After you have gone 12 consecutive months without a menstrual period, you are considered post-menopausal. You may find that many of the unpleasant symptoms you experienced leading up to menopause have dropped become less troublesome or eased off completely. However, because your body is now producing significantly lower levels of estrogen, you may be at an increased risk for several health conditions. Understanding the risks will help you manage them, so that you may enjoy this period of your life.
Lower estrogen levels can lead to bone loss and a condition called osteoporosis, which translates to "porous bones." Osteoporosis occurs when bones lose an excessive amount of protein and mineral content, especially calcium. Over time, bone mass and strength are diminished and the bones become fragile. This loss can be rapid and severe in some women, according to the National Osteoporosis Foundation, which says that there are two factors that will determine your risk for osteoporosis. The first is the bone density you have when you reach menopause-the greater the density, the lower your risk. The second is how rapidly you lose bone density after menopause. Some women lose as much as 20% bone density in the first five to seven years following menopause. Your personal and family medical histories are good indicators of your chances of developing osteoporosis.
The condition can be detected with a simple bone-density test. Osteoporosis cannot be cured, but it can slowed or stopped. Strength-bearing exercises and a variety of therapies, including medication, are available. Your doctor can discuss what is best for you.
Many studies show that your risk of cardiovascular disease increases drastically after menopause due to the significant drop in estrogen levels. The weight gain associated with perimenopause and post menopause symptoms exacerbates the risk. Excess weight can lead to less physical activity, high blood pressure, diabetes and high cholesterol. All these are factors that can lead to heart attack and stroke. If you are a smoker or have been exposed to second-hand smoke, your risk is even higher. Here again, lifestyle and personal and family history are key determinants of your risk. Doctors recommend a healthier lifestyle and regular monitoring of blood pressure, blood sugar and cholesterol.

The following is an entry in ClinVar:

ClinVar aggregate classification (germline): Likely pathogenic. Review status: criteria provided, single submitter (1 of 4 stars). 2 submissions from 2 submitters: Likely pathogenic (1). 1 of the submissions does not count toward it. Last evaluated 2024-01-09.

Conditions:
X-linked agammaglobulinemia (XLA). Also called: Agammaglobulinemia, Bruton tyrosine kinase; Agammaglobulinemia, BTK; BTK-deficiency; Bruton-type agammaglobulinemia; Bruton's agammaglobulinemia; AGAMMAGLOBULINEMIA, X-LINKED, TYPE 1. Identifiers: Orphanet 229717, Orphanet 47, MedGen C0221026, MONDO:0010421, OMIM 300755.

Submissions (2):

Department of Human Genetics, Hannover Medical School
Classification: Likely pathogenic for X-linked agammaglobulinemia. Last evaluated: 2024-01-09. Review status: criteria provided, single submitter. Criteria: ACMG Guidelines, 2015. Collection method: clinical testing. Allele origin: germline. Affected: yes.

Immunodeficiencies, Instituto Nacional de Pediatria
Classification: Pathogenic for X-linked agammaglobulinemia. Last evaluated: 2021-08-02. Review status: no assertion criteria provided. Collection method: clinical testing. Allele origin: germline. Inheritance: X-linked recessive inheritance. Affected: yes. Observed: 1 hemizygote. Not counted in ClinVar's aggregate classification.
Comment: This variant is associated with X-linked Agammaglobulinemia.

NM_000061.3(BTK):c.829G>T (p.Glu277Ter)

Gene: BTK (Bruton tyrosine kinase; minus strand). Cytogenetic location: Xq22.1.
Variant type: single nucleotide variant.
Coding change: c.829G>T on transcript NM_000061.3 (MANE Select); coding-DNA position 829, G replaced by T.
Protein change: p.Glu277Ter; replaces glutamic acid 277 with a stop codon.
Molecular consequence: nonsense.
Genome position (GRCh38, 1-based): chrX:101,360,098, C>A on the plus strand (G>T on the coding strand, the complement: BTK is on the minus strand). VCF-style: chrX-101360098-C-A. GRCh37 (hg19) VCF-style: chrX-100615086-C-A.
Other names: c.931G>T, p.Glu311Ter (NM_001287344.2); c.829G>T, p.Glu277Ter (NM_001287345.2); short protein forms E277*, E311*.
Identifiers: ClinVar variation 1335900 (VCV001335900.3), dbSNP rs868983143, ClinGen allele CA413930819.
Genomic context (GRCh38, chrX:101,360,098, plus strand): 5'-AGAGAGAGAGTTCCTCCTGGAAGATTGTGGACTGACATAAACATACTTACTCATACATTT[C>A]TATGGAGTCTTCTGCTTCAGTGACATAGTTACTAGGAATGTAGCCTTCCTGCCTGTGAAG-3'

The hormonal changes after menopause can affect the fluids that coat your vaginal walls and maintain lubrication, elasticity and acidity, all of which are natural defenses against vaginal and urinary tract infections. Reduced estrogen levels are the main cause of vaginal dryness. Estrogen, a female hormone, helps keep vaginal tissue healthy by maintaining normal vaginal lubrication, tissue elasticity and acidity. But when your estrogen levels decrease, so do these natural defenses, leading to a thinner, less elastic and more fragile vaginal lining, and an increased risk of vaginal and urinary tract infections. This is called genitourinary (or vaginal) atrophy. For mild symptoms, over-the-counter lubricants and moisturizers can provide relief. For more severe cases, your doctor may prescribe topical or oral estrogen. Regular sexual activity, with or without a partner, increases blood flow to the vagina and can help prevent genitourinary atrophy.